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It is sometimes said that UPIA governs the accounting for trusts and estates.
This statement is overly broad and, as such, it can be misleading: UPIA is for the most part confined to a particular aspect of trust and estate accounting.
(However, beyond these basic definitions, the specifics of these laws differ.) The most current laws define principal as follows.
Both definitions refer to the beginning amount of principal (when initially funding a trust).
In many states, a revised version of UPIA (RUPIA 1997) has replaced the first revision (RUPIA 1962) or the original 1931 law (UPIA 1931).
Accordingly, the (UPIA) rules governing how a receipt or disbursement is to be categorized (principal versus income) will determine which equity interest holder is to receive the benefit of any receipt or whose interest will be reduced by a disbursement.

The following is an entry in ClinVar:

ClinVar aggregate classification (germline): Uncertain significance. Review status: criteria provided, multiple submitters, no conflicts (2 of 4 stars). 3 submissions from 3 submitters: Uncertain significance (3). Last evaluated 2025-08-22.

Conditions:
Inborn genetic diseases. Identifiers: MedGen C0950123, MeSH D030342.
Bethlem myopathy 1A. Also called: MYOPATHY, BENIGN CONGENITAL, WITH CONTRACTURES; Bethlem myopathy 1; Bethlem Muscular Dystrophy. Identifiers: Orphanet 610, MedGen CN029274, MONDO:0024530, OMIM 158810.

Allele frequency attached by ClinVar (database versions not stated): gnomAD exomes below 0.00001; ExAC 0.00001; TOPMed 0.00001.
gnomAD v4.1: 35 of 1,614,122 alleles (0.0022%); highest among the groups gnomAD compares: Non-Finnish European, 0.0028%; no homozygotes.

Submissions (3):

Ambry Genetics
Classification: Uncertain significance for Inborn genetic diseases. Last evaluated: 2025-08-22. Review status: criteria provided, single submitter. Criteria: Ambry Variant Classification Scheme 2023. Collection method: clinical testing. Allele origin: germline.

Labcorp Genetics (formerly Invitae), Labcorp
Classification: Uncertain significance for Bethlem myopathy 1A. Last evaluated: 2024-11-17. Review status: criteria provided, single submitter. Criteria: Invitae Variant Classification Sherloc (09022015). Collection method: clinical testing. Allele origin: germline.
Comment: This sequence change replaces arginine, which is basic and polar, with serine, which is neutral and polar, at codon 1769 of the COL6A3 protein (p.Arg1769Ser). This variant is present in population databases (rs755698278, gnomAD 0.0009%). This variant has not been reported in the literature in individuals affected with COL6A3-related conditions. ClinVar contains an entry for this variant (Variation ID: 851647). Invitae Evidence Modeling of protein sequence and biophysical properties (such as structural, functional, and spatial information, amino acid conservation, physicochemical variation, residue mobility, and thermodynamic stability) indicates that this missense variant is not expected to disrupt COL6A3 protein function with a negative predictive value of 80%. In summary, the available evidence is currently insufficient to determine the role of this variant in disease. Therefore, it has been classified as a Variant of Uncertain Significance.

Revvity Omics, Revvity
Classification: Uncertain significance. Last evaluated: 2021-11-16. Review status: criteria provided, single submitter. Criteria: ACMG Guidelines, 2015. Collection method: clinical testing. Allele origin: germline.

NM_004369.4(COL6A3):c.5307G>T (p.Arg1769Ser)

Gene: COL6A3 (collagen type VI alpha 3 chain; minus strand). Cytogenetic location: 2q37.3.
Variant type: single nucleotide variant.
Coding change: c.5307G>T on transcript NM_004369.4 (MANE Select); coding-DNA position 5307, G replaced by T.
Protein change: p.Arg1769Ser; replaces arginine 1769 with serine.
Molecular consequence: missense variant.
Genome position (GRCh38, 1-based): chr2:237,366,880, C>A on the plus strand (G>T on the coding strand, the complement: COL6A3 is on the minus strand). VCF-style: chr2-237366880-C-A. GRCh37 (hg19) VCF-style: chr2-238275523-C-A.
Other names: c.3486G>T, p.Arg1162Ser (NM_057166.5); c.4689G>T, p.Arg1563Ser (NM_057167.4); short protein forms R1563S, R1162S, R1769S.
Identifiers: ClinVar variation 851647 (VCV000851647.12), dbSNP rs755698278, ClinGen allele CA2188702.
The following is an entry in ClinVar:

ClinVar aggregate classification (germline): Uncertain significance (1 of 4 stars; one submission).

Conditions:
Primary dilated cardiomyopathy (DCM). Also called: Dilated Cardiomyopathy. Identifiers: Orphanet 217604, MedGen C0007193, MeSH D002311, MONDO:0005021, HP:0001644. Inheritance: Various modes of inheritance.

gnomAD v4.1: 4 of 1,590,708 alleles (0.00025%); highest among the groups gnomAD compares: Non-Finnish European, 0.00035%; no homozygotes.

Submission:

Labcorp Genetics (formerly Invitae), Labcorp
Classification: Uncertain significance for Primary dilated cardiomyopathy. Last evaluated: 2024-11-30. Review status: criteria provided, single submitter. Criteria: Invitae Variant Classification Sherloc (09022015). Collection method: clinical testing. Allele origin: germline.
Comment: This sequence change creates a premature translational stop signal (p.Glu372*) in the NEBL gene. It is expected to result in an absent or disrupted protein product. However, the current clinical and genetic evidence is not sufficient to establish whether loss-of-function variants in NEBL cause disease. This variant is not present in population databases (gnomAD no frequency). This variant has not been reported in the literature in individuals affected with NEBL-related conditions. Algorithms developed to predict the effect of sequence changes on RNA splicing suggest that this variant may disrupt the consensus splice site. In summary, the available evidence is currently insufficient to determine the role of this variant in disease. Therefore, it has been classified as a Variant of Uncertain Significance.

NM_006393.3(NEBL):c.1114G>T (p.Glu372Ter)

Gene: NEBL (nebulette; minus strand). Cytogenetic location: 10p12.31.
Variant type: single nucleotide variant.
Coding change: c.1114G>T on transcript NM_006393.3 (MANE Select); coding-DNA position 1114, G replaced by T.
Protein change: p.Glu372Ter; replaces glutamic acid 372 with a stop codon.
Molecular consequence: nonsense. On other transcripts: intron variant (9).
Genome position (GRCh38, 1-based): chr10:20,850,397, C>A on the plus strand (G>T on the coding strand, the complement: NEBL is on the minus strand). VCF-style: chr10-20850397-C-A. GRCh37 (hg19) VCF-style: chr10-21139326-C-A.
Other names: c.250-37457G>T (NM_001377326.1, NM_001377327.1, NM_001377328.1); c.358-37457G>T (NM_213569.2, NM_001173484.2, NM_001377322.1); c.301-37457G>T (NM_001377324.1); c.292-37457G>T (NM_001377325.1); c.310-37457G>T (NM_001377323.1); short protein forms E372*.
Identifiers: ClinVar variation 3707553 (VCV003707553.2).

This naturally creates a conflict: If a receipt is determined to be income, the income beneficiary (a.k.a., equity interest holder) will benefit to the detriment of the principal beneficiary, and vice versa.
A number of UPIA topics, each worthy of an article, come to mind.
The problem is that any one aspect of UPIA will, by definition, have limited utility.
There are three existing versions of the UPIA: the original 1931 statute and its progeny, the 1962 revised statute and the most recent 1997 revised act.